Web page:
Business, Freight News, Sea

Port of Baltimore Rebounds From COVID-19

[ January 8, 2021   //   ]

Significant gains in cargo commodity volumes continued in November at the state-owned, public marine terminals of the Helen Delich Bentley Port of Baltimore compared to lows during the COVID-19 emergency. In the most recent monthly reporting period, general cargo, containers and roll on/roll off (farm and construction equipment) categories each posted double-digit gains for the fifth consecutive month, while autos/light trucks had a triple-digit increase for the fourth straight month compared to lows during the early months of the pandemic.

For the second consecutive month, containers and general cargo also had year-over-year monthly gains in 2020 compared to 2019.

“The thousands of dedicated men and women of the Port of Baltimore’s labor force have worked hard to make certain our supply chain remains open and goods safely reach consumers,” said Governor Larry Hogan. “The Port of Baltimore remains a leader in Maryland’s economic rebound, and these numbers give us optimism for continued strong recovery.”

November saw continued significant increases for autos/light trucks, general cargo, containers and roll on/roll off machinery compared to the COVID-19 low points in May and June.
• Autos/Light Trucks (48,159 units) +172.9% over low point in May 2020
• General Cargo (922,941 tons) +25.8% over low point in June 2020
• Containers (55,759 boxes) +17.7% over low point in June 2020
• Roll on/Roll off (58,669 tons) +18.8% over low point in June 2020

The November 2020 figure for containers represents a 11% increase compared to November 2019 and represents the second consecutive month for a year-over-year gain since the pandemic began. The figure for general cargo is a year-over-year increase of 4.1% compared to November 2019, also the second consecutive month for this growth. The Port’s recent volume includes 13 “ad hoc” ship calls since mid-July totaling nearly 18,000 Twenty-foot Equivalent Unit (TEU) containers. Ad hoc ships are vessels that were diverted to Baltimore that were not on a regularly scheduled service.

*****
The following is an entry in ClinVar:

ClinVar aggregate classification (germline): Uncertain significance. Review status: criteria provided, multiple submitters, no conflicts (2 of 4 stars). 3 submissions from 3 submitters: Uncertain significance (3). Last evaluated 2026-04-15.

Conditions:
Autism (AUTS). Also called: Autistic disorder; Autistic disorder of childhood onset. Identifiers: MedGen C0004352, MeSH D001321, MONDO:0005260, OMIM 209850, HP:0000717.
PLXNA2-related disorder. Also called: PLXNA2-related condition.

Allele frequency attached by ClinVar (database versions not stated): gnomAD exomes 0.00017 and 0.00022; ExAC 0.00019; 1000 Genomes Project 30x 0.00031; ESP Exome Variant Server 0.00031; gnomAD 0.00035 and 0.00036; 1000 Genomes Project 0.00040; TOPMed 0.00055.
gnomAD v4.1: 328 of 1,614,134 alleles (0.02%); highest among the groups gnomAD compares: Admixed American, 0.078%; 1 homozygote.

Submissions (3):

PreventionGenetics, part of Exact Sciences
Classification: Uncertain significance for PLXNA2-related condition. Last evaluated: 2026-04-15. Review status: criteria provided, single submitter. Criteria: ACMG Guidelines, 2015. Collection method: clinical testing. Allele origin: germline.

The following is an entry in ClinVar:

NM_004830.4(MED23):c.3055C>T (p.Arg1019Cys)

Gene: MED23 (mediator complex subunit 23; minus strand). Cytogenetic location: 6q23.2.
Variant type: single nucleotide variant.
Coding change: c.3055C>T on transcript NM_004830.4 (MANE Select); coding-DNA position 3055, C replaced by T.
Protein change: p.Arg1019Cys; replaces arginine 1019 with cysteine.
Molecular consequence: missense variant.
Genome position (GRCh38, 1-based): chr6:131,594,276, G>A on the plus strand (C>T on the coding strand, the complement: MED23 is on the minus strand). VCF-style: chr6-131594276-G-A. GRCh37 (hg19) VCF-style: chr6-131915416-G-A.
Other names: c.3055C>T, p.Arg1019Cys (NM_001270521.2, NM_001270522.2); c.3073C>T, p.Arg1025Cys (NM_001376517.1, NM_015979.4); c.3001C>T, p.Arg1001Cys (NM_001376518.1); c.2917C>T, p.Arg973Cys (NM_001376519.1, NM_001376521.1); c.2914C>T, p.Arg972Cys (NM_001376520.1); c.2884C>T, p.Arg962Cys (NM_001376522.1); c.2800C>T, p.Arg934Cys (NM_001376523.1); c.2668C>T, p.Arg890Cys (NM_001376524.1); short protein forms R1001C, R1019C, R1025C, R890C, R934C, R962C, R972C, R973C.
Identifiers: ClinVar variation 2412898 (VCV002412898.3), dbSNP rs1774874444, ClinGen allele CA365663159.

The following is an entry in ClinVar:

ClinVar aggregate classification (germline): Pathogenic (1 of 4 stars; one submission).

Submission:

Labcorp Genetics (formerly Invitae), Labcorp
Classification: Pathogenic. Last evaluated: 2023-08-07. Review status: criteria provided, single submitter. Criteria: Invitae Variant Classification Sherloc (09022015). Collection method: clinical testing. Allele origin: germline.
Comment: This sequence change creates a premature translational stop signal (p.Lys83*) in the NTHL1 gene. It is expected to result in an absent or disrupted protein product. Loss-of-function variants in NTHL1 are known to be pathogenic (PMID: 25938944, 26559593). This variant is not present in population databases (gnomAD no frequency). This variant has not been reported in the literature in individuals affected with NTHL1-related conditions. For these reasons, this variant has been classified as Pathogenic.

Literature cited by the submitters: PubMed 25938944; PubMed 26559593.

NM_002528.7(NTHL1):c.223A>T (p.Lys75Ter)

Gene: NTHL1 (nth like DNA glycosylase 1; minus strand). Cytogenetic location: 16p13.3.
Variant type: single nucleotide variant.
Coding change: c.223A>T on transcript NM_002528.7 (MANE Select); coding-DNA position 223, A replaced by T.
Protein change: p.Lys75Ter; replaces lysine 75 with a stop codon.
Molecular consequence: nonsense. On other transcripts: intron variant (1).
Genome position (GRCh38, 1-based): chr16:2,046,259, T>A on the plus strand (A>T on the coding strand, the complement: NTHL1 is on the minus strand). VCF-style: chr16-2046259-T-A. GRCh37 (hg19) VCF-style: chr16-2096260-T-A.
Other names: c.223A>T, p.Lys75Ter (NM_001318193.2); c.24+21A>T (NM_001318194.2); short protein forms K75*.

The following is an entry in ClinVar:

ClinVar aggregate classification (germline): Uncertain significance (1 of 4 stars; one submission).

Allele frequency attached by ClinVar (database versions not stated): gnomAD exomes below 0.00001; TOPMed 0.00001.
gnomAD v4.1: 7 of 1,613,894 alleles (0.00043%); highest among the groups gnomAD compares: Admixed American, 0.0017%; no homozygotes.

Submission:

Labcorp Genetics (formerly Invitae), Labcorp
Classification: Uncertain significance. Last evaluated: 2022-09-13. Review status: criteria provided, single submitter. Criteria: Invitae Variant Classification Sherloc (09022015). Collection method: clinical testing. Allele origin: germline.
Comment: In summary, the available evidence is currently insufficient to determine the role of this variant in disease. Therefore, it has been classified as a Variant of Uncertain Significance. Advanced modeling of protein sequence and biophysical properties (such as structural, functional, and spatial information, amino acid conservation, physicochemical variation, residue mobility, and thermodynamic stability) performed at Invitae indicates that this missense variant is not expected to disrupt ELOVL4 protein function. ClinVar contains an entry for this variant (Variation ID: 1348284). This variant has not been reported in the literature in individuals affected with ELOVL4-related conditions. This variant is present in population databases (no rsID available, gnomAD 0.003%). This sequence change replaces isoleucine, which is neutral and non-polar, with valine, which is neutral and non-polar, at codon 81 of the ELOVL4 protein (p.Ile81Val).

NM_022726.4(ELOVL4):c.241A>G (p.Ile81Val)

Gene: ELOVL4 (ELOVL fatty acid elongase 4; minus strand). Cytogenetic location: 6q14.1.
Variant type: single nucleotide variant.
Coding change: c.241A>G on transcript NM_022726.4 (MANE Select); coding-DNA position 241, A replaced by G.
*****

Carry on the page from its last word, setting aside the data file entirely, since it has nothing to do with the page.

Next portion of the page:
“Consumer demand is on the upswing, and our partners in the maritime industry see the Port of Baltimore as their best way to reach those consumers,” said Maryland Department of Transportation (MDOT) Secretary Greg Slater. “The Port’s workforce has performed safely and with great efficiency throughout the pandemic, and that gives the industry tremendous confidence in our ability to bring critical goods to market.

One of the emerging trends for container cargo during the pandemic has been business and consumer reliance on e-commerce, and the Port’s growth in container volumes reflects this trend.

“The Port of Baltimore is well-equipped to handle the rise in e-commerce because of the number of distribution, fulfillment and sorting centers in close proximity,” said MDOT Maryland Port Administration (MDOT MPA) Executive Director William P. Doyle. “We anticipate that long-term reliance on e-commerce will continue. While we are pleased with our November results, it’s important to remember we are still dealing with COVID-19 and that continues to make this a very unpredictable maritime trade environment.”

In addition to higher volumes, the Port continues to gain new and increased business from customers. Examples include:
• Three Nikola semi-truck prototypes that run on zero emission, battery-electric power arrived at the Port of Baltimore from Nikola’s production facility in Germany and will head to their Nevada facility for testing. A hydrogen fuel cell version which also offers zero emissions in addition to a greater mileage range between hydrogen refuels is expected in late 2021.

• Mercedes-Benz is processing 600 units a day, a higher amount than normal, and is scheduling 12-hour work shifts, seven days a week to keep up with consumer demand.

• The Port Administration also recently welcomed a maiden voyage of the Wallenius Wilhelmsen Tannhauser, the third High Efficiency Roll On/Roll Off vessel to join their fleet. This vessel offers a lot of energy-efficiencies including a low-load operation which reduces fuel consumption and a uniquely designed bow that delivers better wave-cutting abilities than conventional bows to reduce seagoing resistance and a greater energy demand.

As part of the Port’s continuing public-private partnership (P3) with partner Ports America Chesapeake, construction for a second, 50-foot deep berth at the Seagirt Marine Terminal is moving forward. The additional berth will allow the Port to handle two supersized ships simultaneously. Four new additional Neo-Panamax cranes are scheduled to arrive in April 2021 and be operational by summer. The growing container business also accentuates the need for the Howard Street Tunnel expansion project in Baltimore, which will accommodate double-stacked rail cars to move cargo from the Port. That project is benefiting from public-private investment between the federal government, the state of Maryland, CSX and others.